On Saturday, White House national security adviser and longtime war enthusiast John Bolton became the first Trump administration official to acknowledge — let alone forcefully — that North Korea had violated UN sanctions when it recently staged a attention-seeking missile test. The national security adviser’s comments, made on the first day of the president’s trip to Japan, seemed to signal U.S. displeasure with North Korea’s latest act of aggression amid the two countries’ hopelessly stalled denuclearization negotiations — or at least they would have been, if he were not John Bolton and a member of President Donald Trump’s administration.
Hours later, Trump responded on Twitter to signal that if he had to choose between Kim Jong-un and his adviser with the prominent mustache — he’s going with the militaristic provocateur who has earned him better press (and shares his love of ridiculing political opponents with childish insults).
Tweeting from the region most concerned about North Korea’s love of ballistic missile tests, Trump asserted that he, the president, was totally cool with what happened. Downplaying the tests as though they were just some kids shooting off fireworks, Trump noted that “North Korea fired off some small weapons, which disturbed some of my people, and others, but not me.”
The president, who has staked the entire peace process with North Korea on his personal relationship with Kim, explained that he still has confidence in Kim as a peace partner, while additionally appreciating Kim’s mutual love of ranking on a certain former vice president and would-be Trump challenger.
“Chairman Kim will keep his promise to me, & also smiled when he called Swampman Joe Bidan a low IQ individual, & worse. Perhaps that’s sending me a signal?” Trump wrote, later correcting the misspelling.
The president was embellishing a North Korean state media report which said Biden was “a low IQ idiot” in response to Biden calling Kim Jong-un a “thug” at a campaign event. And if the intent of copying an insult Trump has often used was to get the president’s attention, North Korea seems to have found an alternative to missile tests. Now that Trump has celebrated the attack as a successful diplomatic entreaty, other foreign regimes could try to flatter Trump by insulting Democratic presidential candidates too.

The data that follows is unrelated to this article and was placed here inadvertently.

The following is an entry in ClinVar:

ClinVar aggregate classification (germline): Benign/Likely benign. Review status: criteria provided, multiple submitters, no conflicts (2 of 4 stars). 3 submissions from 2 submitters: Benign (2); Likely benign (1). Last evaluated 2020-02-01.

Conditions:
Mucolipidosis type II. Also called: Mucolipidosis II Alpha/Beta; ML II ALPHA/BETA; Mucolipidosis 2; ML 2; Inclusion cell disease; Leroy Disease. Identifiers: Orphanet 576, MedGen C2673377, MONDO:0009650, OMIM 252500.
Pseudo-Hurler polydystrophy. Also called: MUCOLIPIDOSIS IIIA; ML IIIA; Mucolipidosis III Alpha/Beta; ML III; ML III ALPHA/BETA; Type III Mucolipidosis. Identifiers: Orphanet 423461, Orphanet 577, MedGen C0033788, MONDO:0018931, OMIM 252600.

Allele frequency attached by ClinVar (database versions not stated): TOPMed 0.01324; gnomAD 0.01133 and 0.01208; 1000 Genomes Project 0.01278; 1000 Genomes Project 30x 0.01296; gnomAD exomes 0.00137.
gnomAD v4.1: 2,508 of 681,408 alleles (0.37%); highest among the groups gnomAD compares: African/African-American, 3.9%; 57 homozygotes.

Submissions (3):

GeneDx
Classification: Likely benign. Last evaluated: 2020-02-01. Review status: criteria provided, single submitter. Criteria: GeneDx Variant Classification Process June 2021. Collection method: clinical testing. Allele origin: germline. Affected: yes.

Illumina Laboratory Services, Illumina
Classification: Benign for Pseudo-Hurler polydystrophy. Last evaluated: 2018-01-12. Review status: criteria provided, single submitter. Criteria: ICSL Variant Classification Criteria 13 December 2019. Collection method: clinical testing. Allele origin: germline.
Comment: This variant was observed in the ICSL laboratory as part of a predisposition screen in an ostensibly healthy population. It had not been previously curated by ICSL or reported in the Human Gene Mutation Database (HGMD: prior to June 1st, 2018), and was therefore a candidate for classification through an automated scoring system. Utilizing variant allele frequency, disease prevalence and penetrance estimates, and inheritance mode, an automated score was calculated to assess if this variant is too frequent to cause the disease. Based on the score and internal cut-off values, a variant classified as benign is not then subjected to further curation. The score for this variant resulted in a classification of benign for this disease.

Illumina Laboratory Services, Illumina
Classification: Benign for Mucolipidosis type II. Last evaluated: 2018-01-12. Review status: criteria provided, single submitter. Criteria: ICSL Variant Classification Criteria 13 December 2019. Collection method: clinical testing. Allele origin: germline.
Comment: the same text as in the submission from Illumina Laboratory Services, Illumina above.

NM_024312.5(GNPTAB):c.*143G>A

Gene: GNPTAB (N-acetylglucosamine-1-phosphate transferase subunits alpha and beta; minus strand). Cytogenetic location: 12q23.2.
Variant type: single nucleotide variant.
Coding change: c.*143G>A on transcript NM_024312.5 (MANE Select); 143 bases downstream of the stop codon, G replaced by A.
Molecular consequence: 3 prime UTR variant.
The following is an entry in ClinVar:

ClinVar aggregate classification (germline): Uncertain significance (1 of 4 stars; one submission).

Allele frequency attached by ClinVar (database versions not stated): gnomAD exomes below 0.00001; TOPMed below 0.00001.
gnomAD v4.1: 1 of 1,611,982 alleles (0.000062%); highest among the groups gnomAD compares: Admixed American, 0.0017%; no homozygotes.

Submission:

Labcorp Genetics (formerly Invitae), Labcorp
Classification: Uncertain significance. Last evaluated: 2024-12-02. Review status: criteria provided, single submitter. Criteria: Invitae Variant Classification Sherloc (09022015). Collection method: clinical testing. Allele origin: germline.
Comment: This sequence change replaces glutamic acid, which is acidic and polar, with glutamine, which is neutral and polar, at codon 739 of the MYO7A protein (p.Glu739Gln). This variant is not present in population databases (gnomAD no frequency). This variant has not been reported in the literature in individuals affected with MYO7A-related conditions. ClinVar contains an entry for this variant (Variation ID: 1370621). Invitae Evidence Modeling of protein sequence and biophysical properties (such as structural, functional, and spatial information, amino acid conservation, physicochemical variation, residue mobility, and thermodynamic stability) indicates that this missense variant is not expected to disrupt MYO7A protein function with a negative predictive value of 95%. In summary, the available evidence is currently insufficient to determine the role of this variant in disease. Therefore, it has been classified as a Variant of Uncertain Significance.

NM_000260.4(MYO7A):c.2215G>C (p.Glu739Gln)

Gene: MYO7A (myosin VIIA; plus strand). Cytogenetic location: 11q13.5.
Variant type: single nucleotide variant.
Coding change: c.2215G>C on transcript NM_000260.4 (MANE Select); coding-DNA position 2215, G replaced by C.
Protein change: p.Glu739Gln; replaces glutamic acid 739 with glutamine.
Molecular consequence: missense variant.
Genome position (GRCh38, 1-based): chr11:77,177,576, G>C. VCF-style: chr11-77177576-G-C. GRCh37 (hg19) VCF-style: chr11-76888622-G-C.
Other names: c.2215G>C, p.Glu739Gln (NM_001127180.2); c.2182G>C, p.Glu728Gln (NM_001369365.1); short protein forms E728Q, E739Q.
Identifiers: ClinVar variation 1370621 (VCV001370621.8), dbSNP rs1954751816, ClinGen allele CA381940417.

White House press secretary Sarah Sanders, appearing on Meet the Press on Sunday, shrugged off the president’s endorsement of a foreign dictator’s attack on a former vice president, saying that she thinks Trump and Kim “agree in their assessment” of Biden. She wasn’t the only Republican who was challenged to defend the tweet by an indignant news anchor on Sunday, either.
Then again, what’s another norm in the wood chipper of this reality television presidency? Trump’s outrageousness is his political brand, and he will never care about decorum, statesmanship, or the consequences of America’s president openly admiring every foreign strongman in the world. It also won’t matter to his voters, nor will the dysfunction of a White House where the national security adviser regularly makes what appear to be foreign policy pronouncements — when he’s really just mouthing off or trying to trip the president into a war with one of at least three separate countries.
President Trump is holding out hope that Kim Jong-un will, by some miracle, help him win a Nobel peace prize — or at the very least not embarrass him with election season approaching. John Bolton is performing his vision of what a real hawk’s U.S. foreign policy should look like — at least until Trump inevitably fires him and White House advisers leak whatever mustache-focused nickname the president had used for him behind his back. And Kim Jong-un, who is the actual madman of the trio by pre-Trump-era standards, probably doesn’t have a clue what is going on anymore — a nuclear-armed despot who is forced to guess.
The U.S. used to have foreign policies. Now it just has Trump, his talking heads, and all the foreign leaders who have figured out how to exchange compliments — or Democrat-targeting insults — for concessions.